Far away, behind the darkened Kosovan hills, bombs fall […]. The rumble and crackle sounds out a moment later, and it’s indicative of Serbian director Ognjen Glavonić’s ruthlessly rigorous approach to his austere debut fiction feature: The fireworks are never in the foreground. Instead, we follow a small truck wending its way down the hillside. […] This is Kosovo in 1999, when the NATO bombing campaign has been going on so long that it’s become part of everyday life […].
This thriller-ish setup, in which Vlada [powerful Croatian actor Leon Lučev […]) must journey through treacherous territory to deliver a sensitive load, makes obvious reference to Henri-Georges Clouzot’s classic The Wages of Fear (or William Friedkin’s remake, Sorcerer, if you prefer). But after the initial drama […], it unfolds very differently, as a willful anti-thriller. […] The story unfolds not through ratcheting tension or life-and-death stakes but through an accretion of tiny, humdrum moments – the rolling of a marble […], the odd detail of a lollipop stuck in a stray dog’s fur.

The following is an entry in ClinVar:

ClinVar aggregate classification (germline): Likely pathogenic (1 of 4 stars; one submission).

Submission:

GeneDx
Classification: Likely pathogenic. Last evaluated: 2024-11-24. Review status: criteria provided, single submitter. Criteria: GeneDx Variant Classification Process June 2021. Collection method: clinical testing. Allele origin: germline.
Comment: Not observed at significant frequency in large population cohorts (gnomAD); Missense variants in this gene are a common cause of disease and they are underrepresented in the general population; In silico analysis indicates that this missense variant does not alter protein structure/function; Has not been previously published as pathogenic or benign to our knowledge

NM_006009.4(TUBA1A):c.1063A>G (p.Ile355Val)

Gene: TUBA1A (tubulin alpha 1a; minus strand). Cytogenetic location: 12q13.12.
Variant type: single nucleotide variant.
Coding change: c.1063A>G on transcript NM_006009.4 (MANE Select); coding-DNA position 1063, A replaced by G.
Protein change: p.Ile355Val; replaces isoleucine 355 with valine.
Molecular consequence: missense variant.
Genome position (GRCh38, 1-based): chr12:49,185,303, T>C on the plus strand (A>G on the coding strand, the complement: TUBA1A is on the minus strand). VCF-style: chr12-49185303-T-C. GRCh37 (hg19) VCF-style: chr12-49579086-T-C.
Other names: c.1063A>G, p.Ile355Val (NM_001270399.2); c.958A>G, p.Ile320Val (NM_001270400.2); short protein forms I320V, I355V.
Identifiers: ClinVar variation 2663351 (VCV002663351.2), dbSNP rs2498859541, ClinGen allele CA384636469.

It is in the very banality of this day in the life of a Serbian trucker that this impressive new filmmaker illuminates a painful truth that inculpates more of us than we’d like to believe: Ignorance of atrocity, whether it’s an effort of will like Vlada’s, or inadvertent like the younger generation’s, does not make you innocent of it.
Jessica Kiang, Variety